Retirement plan sponsors can breathe a sigh of relief as the Senate’s tax plan leaves 401(k)s untouched, although it is still considering cutting 401(k) catch-up funding for higher earners.
The Senate also included a proposal that was initially included in the House tax reform bill that would immediately tax money set aside in non-qualified deferred compensation plans, which are used by employers to help fund the retirement of their highest earners.
The U.S. Senate Committee on Finance released its stab at a tax reform bill on Thursday afternoon. Meanwhile, the House Ways and Means Committee voted to advance its own tax reform bill, with amendments, to the full House of Representatives. The House leaves untouched 401(k)s and NQDCs. And the House and Senate proposals, at this point, do not include a repeal of the Affordable Care Act, according to reports.
For plan sponsors, one of their biggest questions this week was whether 401(k) plans would be touched. There had been talk about both the House and Senate proposals lowering the amount of money workers could set aside in a pre-tax retirement plan and funneling the rest into after tax Roth 401(k) or Roth IRA options as a means of boosting revenue to pay for other Republican tax cuts, but that proposal never made it into either bill.
“We are very pleased to see that the Senate Finance Committee's tax bill proposal preserves the tax-qualified status and limits for 401(k), 403(b), and other retirement savings plans,” says retirement adviser Alex Assaley, managing principal of AFS 401(k) Retirement Services. “This is a big positive for the private retirement system and, most important, working Americans. We know workers greatly value these benefits and are exponentially more likely to save for their future when they have a 401(k).”
The Save Our Savings Coalition said in a statement that the House bill approved today “is good news for millions of middle-class families across the nation. American workers and their families deserve the opportunity to retire with financial security and independence and, for decades now, our retirement system has helped families do just that. We remain extremely pleased that the House legislation continues to protect retirement savings, allowing millions of middle-class families to continue to have the freedom to choose the savings vehicle that best suits their needs.”
The organization pointed out that savings are an important driver of economic growth.
“At the end of 2016, U.S. retirement assets totaled $26.6 trillion invested in the equity and fixed income markets, making American capital markets the largest and most liquid in the world. Those dollars power the economy by giving businesses the necessary funds to create more goods and services,” the coalition added.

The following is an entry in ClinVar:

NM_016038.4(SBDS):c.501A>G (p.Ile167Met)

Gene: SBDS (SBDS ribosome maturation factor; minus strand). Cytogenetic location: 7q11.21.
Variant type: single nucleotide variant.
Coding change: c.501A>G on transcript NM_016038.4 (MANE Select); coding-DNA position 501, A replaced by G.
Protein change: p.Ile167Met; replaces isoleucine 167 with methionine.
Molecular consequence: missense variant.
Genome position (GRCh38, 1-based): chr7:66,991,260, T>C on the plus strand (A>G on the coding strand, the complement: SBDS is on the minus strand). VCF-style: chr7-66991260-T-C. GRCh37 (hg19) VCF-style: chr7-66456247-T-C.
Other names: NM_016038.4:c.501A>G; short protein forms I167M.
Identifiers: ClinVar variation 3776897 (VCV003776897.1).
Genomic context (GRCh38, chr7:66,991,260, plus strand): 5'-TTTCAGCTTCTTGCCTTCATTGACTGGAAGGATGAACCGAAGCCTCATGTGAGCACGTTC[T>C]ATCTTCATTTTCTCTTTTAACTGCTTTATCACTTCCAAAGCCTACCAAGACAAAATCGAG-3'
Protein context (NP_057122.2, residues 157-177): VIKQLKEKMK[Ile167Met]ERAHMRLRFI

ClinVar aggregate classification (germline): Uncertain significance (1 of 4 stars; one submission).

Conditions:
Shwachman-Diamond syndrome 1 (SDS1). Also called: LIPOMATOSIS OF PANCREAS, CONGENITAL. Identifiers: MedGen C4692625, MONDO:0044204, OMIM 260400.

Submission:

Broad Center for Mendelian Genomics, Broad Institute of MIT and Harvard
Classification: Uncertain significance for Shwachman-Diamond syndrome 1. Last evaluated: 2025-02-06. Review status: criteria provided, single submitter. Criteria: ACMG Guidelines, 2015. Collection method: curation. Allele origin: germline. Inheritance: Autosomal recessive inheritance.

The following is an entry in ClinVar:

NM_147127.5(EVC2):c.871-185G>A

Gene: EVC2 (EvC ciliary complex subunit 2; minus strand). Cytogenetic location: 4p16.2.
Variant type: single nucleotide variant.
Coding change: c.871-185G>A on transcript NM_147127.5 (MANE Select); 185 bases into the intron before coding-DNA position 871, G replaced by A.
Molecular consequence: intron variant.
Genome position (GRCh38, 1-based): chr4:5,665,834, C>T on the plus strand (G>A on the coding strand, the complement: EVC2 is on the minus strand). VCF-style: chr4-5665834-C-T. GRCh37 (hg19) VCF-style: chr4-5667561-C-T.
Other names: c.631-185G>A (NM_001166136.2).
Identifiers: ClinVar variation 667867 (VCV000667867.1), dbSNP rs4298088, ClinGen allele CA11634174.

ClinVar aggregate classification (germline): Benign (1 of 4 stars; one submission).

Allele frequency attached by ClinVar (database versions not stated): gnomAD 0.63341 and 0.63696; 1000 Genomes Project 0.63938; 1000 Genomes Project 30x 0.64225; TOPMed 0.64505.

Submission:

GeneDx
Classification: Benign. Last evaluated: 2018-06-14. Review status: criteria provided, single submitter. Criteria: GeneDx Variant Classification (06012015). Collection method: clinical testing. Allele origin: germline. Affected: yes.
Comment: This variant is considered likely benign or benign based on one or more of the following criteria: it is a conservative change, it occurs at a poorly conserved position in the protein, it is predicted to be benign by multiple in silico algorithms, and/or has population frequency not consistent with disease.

Meanwhile, the Senate tax proposal released Thursday would restrict employees earning at least $500,000 from making so-called "catch-up" contributions to 401(k) workplace retirement plans.
Almost all employers offering 401(k) plans allow eligible workers age 50 and over to make the additional contribution, which is $6,000 for 2017, on top of the standard $18,000 cap. Thirty-five percent of workers with salaries of $100,000 or above took advantage of the option in 2016, according to a survey of large employers by benefits administrator Alight Solutions.
The appeal of the contributions to high-income workers is less the tax deduction and more the deferral of that money into a Roth 401(k), where earnings on the money, which is contributed on an after-tax basis, can compound and be withdrawn in retirement without having to pay tax, said Greg Rosica, a tax partner at Ernst & Young.
"Catch-up contributions are a valuable tool that allows older workers to add to savings for retirement," said Robyn Credico, senior retirement consultant at Willis Towers Watson.
The Senate bill differs from the House bill that was passed by the House Ways and Means Committee in that it would tax money set aside in non-qualified deferred compensation plans immediately. These plans are used by companies to help higher earners to set additional funds aside for retirement. Currently, a worker can set aside a large percentage of their salary into a non-qualified deferred compensation plan that would pay out in five years, 10 years or at retirement. Employees don’t pay taxes on that money that is set aside in a NQDC in the year they receive it. Instead, the money “has the potential to grow tax deferred until you receive it,” according to information about NQDCs from Fidelity.
The amended House tax reform bill, released today, eliminates the section that would have accelerated taxation of money put away into non-qualified deferred compensation plans. The earlier version would have taxed deferrals as soon as they weren’t at risk of being forfeiture instead of when they eventually paid out.
Industry experts believe the provision, if left in the final tax reform bill, could force many U.S. companies to stop offering these types of programs.
Bloomberg News contributed to this report.
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